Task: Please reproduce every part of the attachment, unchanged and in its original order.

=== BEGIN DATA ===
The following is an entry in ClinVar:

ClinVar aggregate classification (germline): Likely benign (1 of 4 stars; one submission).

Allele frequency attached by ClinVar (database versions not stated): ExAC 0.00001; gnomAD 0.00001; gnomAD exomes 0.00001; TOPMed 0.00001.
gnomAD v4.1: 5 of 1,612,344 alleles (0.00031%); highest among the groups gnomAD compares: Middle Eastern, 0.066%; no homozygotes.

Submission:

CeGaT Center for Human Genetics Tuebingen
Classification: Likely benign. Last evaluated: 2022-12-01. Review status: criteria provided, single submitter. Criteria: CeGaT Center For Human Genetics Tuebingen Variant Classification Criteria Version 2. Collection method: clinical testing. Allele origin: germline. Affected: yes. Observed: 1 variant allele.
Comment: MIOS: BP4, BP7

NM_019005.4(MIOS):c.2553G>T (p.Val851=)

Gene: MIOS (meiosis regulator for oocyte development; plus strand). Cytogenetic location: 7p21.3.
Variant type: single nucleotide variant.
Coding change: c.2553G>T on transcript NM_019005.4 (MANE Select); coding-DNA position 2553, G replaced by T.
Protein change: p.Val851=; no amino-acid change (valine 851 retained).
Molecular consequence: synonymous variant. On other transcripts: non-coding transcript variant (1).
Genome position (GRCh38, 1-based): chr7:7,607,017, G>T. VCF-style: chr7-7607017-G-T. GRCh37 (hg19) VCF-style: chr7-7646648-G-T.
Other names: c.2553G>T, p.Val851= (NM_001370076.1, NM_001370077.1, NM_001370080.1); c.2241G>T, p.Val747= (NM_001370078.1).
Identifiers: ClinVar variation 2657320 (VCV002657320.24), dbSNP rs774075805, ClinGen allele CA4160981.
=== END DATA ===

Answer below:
The following is an entry in ClinVar:

ClinVar aggregate classification (germline): Likely benign (1 of 4 stars; one submission).

Allele frequency attached by ClinVar (database versions not stated): ExAC 0.00001; gnomAD 0.00001; gnomAD exomes 0.00001; TOPMed 0.00001.
gnomAD v4.1: 5 of 1,612,344 alleles (0.00031%); highest among the groups gnomAD compares: Middle Eastern, 0.066%; no homozygotes.

Submission:

CeGaT Center for Human Genetics Tuebingen
Classification: Likely benign. Last evaluated: 2022-12-01. Review status: criteria provided, single submitter. Criteria: CeGaT Center For Human Genetics Tuebingen Variant Classification Criteria Version 2. Collection method: clinical testing. Allele origin: germline. Affected: yes. Observed: 1 variant allele.
Comment: MIOS: BP4, BP7

NM_019005.4(MIOS):c.2553G>T (p.Val851=)

Gene: MIOS (meiosis regulator for oocyte development; plus strand). Cytogenetic location: 7p21.3.
Variant type: single nucleotide variant.
Coding change: c.2553G>T on transcript NM_019005.4 (MANE Select); coding-DNA position 2553, G replaced by T.
Protein change: p.Val851=; no amino-acid change (valine 851 retained).
Molecular consequence: synonymous variant. On other transcripts: non-coding transcript variant (1).
Genome position (GRCh38, 1-based): chr7:7,607,017, G>T. VCF-style: chr7-7607017-G-T. GRCh37 (hg19) VCF-style: chr7-7646648-G-T.
Other names: c.2553G>T, p.Val851= (NM_001370076.1, NM_001370077.1, NM_001370080.1); c.2241G>T, p.Val747= (NM_001370078.1).
Identifiers: ClinVar variation 2657320 (VCV002657320.24), dbSNP rs774075805, ClinGen allele CA4160981.